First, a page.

Yesterday afternoon, and in line with the opening ceremony of the 22nd International Congress of Distance Education CIAED (ABED: http://www.abed.org.br/congresso2016), organized by the Brazilian Association of Distance Education (ABED: http://www.abed.org.br), and chaired by Prof. Dr. Frederic Litto, we had a round table. It was interesting because of the active contribution from the participants, because of the instant adaptation of the speakers to the conditions (no instant translation, dealing with Portuguese, English and Spanish at the same time), and because of some issues that were tackled. One key discussion point was about open licensing. The bottom line is that resources created out of public funding should be open and free. This funding comes from tax payers for the greater good and no one could make business or restrict access to these outcomes. This means, for instance, that professors of public universities, being civil servants, develop resources and provide them to the community openly. They keep the intellectual property, but not the exploitation rights or the ownership.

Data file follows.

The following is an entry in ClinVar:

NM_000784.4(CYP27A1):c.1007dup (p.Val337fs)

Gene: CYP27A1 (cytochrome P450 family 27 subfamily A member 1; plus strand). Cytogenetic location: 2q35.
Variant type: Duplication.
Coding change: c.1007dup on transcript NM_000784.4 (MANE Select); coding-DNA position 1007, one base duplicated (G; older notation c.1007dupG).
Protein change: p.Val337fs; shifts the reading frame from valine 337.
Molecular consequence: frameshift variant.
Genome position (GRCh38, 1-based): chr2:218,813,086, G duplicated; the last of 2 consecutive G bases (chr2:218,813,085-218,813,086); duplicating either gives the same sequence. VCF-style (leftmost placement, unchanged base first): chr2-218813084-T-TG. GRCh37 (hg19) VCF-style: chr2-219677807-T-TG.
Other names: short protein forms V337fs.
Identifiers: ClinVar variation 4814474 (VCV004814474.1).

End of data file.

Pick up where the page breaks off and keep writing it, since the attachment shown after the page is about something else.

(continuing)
One key discussion point was about open licensing. The bottom line is that resources created out of public funding should be open and free.
On the other side, when private funding is used to create resources, it depends on the author and-or owner the way to use them and to put them in the market. They can be open or free or universal or nothing at all or a combination of these. This owner has no obligation to make them available to the community as if they were supported by public funding. There is a claim from a section of the OER movement that everything should be open and free ever, no matter who is financially supporting the resource or the educational process.
With Stavros Xanthopoylos, executive member of ABED and the Open Education Consortium (OEC), and with a long-time background on OER and publishing in Brazil and Wordwide. And Ramesh Sharma, from Indira Gandhi National Open University (India)
However, a balance should be reached to guarantee the exploitation rights and the sustainability of the creations, when they might come from various sources. Public funding means public resources; but private funding means the need to find an agreement about service and access with the owner.
Aguas de Lindoia, Sao Paulo, Brazil. September, 19th,2016
22nd International Congress of Distance Education CIAED